As a person that dabbled in writing a variety of assigned questions, I can say that they are potentially the laziest to write, or the most difficult. There are sequences out there that clearly required no effort to write, for example, picking eight world capitals or eight song titles and providing an introduction of “given a thing, name the thing it is connected to”. Unfortunately, those sequences give very little consideration to equality for each player; in a set of eight with Norse gods as answers, one player will be lucky enough on a default guess of “Thor” (not to mention the potential imbalance of a whole team getting easier parts than the other side). Another issue is that assigned questions are usually in a single subject (history, sports, literature, etc). Modern top teams are not built to have every player dipping their toes in each subject, but rather with players specializing in a few subjects. If a sequence has harder questions, it could all go dead except for the single player on each team that knows the topic (art questions can be particularly prone to this). Getting equality and accessibility in a single subject is actually a challenge to pull off, and was an exercise in frustration for me when I followed my distribution grid and saw that it was time for an assigned question on sports or social science!

Good assigned questions will be a hurdle as overall question quality improves in SchoolReach. I found them to be the most draining type to write, especially compared to a who-am-I or scramble that former quizbowl writers would find comfortable. It may be time to consider alternate ways to use an assigned format. The shootout is one, but perhaps there is room to incorporate assigned parts into relays or lists. For example, have a relay on a subject that starts with easy answers that the weak players in the subject can buzz on (and then step aside), leaving the remaining hard answers for the specialists. Or take a cue from Top of the Form: if you don’t earn your assigned part, your team can first buzz and bail you out for half value before it goes to the opposite side. Assigned questions should still play a role in SchoolReach as a way to reward teams that diversify from just a single monolithic player, but we may need some creativity to keep it fair.

I’ll offer a strategic hint for the current format of assigned questions. If player seating order is not a significant factor for your team, have the most generalized player sit fourth. This person might not necessarily be the top player, but is someone who could get a tiny bit of everything. By sitting fourth, the generalist will be able to eliminate answers that already came up in the phase, narrowing down the potential options for the question they will hear at the end. This is particularly useful for answer spaces that come from a somewhat limited list, such as Shakespearean plays, provinces, religions, or parts of a cell. But then again, take it with a grain of salt, as it would really only affect one question out of a game of more than eighty.

I will be off for the rest of the summer. I will return after Labour Day with a preview of the upcoming year, so feel free to bring any insights.

Old scores and finals

Please point out my inaccuracies.

Thanks to Sinan for giving some updated scores regarding his tenure with Woburn from 2004 to 2006. There are updates to the 2004, 2005, and 2006 Ontario provincial pages and some national final scores.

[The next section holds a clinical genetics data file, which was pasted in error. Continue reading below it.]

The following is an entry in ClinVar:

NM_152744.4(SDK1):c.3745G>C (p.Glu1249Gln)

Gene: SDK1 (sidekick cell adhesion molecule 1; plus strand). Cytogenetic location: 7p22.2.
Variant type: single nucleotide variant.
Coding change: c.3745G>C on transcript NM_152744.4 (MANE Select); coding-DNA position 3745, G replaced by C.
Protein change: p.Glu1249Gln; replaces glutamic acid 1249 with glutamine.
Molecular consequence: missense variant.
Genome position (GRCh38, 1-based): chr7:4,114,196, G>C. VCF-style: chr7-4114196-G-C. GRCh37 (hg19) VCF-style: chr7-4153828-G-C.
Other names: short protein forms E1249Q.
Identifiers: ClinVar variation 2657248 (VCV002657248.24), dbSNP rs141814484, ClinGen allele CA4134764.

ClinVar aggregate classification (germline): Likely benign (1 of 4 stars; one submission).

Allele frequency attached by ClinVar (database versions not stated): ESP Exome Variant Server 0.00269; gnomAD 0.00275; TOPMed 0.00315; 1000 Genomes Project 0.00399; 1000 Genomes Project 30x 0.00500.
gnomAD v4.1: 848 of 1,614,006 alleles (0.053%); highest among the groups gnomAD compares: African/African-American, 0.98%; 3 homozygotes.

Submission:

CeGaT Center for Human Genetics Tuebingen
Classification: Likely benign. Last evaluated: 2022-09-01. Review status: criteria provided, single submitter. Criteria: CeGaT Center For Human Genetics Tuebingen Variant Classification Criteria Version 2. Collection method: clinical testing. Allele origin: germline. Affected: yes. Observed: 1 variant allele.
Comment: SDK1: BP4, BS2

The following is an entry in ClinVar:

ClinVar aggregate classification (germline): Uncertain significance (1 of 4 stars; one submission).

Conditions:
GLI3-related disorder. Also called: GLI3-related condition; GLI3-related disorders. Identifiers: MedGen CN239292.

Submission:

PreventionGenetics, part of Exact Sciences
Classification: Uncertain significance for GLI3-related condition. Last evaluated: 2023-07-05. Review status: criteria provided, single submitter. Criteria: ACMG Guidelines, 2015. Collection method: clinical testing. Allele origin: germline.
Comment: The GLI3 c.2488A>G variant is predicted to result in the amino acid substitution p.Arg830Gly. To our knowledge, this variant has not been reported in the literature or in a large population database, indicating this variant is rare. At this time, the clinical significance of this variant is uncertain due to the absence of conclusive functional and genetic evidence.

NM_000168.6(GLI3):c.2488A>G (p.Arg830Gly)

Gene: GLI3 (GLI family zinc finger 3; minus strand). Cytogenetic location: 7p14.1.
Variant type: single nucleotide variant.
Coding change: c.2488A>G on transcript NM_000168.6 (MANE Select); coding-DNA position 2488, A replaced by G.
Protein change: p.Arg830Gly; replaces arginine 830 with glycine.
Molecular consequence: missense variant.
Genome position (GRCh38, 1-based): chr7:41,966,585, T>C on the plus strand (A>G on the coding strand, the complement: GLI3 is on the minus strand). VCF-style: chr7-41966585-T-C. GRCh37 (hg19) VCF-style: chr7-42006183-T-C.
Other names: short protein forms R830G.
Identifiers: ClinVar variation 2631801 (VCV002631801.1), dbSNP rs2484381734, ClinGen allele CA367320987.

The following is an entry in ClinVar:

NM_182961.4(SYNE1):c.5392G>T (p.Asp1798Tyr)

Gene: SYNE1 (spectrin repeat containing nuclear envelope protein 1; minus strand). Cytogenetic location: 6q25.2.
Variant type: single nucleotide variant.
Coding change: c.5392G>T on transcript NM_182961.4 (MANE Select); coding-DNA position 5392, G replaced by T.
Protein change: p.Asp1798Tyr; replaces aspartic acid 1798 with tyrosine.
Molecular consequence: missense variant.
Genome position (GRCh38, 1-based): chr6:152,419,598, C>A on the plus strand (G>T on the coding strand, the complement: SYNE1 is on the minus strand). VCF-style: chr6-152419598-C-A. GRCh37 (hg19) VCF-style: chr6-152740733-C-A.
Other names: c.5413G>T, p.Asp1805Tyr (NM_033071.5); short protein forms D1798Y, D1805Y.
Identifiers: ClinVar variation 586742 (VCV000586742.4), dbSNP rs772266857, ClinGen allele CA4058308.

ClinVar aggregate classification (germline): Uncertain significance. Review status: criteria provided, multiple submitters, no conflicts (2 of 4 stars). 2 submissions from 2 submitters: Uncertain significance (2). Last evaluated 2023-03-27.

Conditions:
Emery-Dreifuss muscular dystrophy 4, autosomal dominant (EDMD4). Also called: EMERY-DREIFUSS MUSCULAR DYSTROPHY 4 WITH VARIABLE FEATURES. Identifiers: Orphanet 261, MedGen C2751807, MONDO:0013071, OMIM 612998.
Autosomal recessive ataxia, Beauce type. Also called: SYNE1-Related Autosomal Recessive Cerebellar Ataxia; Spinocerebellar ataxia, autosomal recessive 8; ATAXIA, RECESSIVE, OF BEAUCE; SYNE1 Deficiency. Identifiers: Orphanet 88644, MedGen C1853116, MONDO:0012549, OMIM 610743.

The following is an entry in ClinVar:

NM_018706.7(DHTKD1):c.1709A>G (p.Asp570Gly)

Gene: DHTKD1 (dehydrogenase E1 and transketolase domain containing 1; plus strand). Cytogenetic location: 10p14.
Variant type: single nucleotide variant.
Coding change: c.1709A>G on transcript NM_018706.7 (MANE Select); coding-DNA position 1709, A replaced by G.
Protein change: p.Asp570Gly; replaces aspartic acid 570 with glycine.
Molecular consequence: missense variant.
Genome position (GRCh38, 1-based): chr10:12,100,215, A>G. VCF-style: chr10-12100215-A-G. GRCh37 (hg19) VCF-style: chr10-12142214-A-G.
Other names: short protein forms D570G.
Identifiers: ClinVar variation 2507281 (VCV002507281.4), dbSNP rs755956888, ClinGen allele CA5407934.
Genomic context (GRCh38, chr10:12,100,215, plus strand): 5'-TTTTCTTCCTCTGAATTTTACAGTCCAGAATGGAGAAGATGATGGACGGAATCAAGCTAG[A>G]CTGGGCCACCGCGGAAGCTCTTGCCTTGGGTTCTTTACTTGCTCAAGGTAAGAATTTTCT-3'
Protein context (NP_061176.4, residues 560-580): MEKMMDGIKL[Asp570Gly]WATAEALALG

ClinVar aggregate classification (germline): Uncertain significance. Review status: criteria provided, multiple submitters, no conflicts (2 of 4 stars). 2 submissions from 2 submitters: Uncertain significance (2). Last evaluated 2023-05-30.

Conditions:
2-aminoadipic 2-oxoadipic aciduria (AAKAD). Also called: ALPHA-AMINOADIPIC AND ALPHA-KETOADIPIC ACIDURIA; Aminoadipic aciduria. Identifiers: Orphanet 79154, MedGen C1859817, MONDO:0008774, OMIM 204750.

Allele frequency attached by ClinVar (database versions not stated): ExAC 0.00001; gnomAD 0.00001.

Woburn’s 510-470 national final victory over UTS in 2006 marks the highest known losing score. Perhaps unsurprisingly, UTS’ long domination of Reach also has them with the second-highest known losing score (415 in 2008) and a tie for third-highest (410 in 2017).

Sinan also recalled, but can’t confirm, a 630-410 final between St. George’s and Leaside in 2004. If this was to be confirmed, it would be both the highest winning and highest combined final scores, surpassing both held by the 600-410 final between Frontenac and Saunders in 1999.

Edit: The 2004 final has been confirmed as 610-410 and now takes those known records.

I did a bit more spelunking, and here are my known national final scores (pre-1985 comes from CBC archive summaries):

  • 1974: Gonzaga 300, O’Leary 270
  • 1975: Queen Elizabeth 455, Gordon Bell 285
  • 1976: Central Peel 305, O’Leary 290 (finding O’Leary in yet another nationals is really discrediting the Canadian Encyclopedia‘s claim of fellow Alberta team Lorne Jenken having 6 consecutive nationals in the 1970s!)
  • 1977: Glenlawn 340, Dryden 315 (a news article about Glenlawn claimed they earned a “record” 535 points, but perhaps the reporter mistook a prelim score)
  • 1978: Vincent Massey 300, Dryden 255
  • 1979: Banting Memorial 310, Dryden 270
  • 1981: Cobequid 265, BC representative 205 (lowest known winning score)
  • 1983: Roland Michener 360, Lorne Jenken 195
  • 1984: Deloraine 315, Moncton 280
  • 1992: Saunders 380, Ancaster 300
  • 1998: Gloucester 440, Kingston 380
  • 1999: Frontenac 600, Saunders 410
  • 2000: Merivale 310, Ridley College 210
  • 2004: St. George’s 610, Leaside 410
  • 2006: Woburn 510, UTS 470
  • 2007: London Central 365, KVHS 300
  • 2008: Lisgar 420, UTS 415 (closest final)
  • 2009: London Central 470, KVHS 310
  • 2010: KVHS 330, Cobequid 290
  • 2011: KVHS 380, Centennial CVI 360
  • 2012: UTS 420, London Central 250
  • 2013: UTS 540, Bellerose 190
  • 2014: Martingrove 390, London Central 290
  • 2015: Lisgar 380, KVHS 280
  • 2016: KVHS 440, Eric Hamber 330
  • 2017: Lisgar 460, UTS 410
  • 2018: UTS 520, London Central 280

I’m not sure how to incorporate this in the database, since most of the old scores are the only known score from the event. I have them saved for myself, and I will probably refer to them in factoids.

Quick updates


Here are some quick updates for the week:

Kennebecasis Valley HS continued their lengthy run of success on the New Brunswick circuit, with their senior team sweeping the field to victory at the Nackawic leg of their regional tournaments. Fredericton HS came second, while KVHS also won in the junior division.

From a few weeks ago, Royal St. George’s College comfortably won the southern Ontario site of History Bowl. Their closest margin of victory was 70 points, and they swept the field of “Central Richmond Hill”, Westmount, and Chaminade. A member of RSGC also won the individual History Bee at that event. Ottawa’s site will be next on the agenda on March 3.

If anyone was curious about the recordings from Lisgar’s Reach tournament, they won’t be released until at least after Westmount uses the questions. The questions may possibly be used elsewhere as well.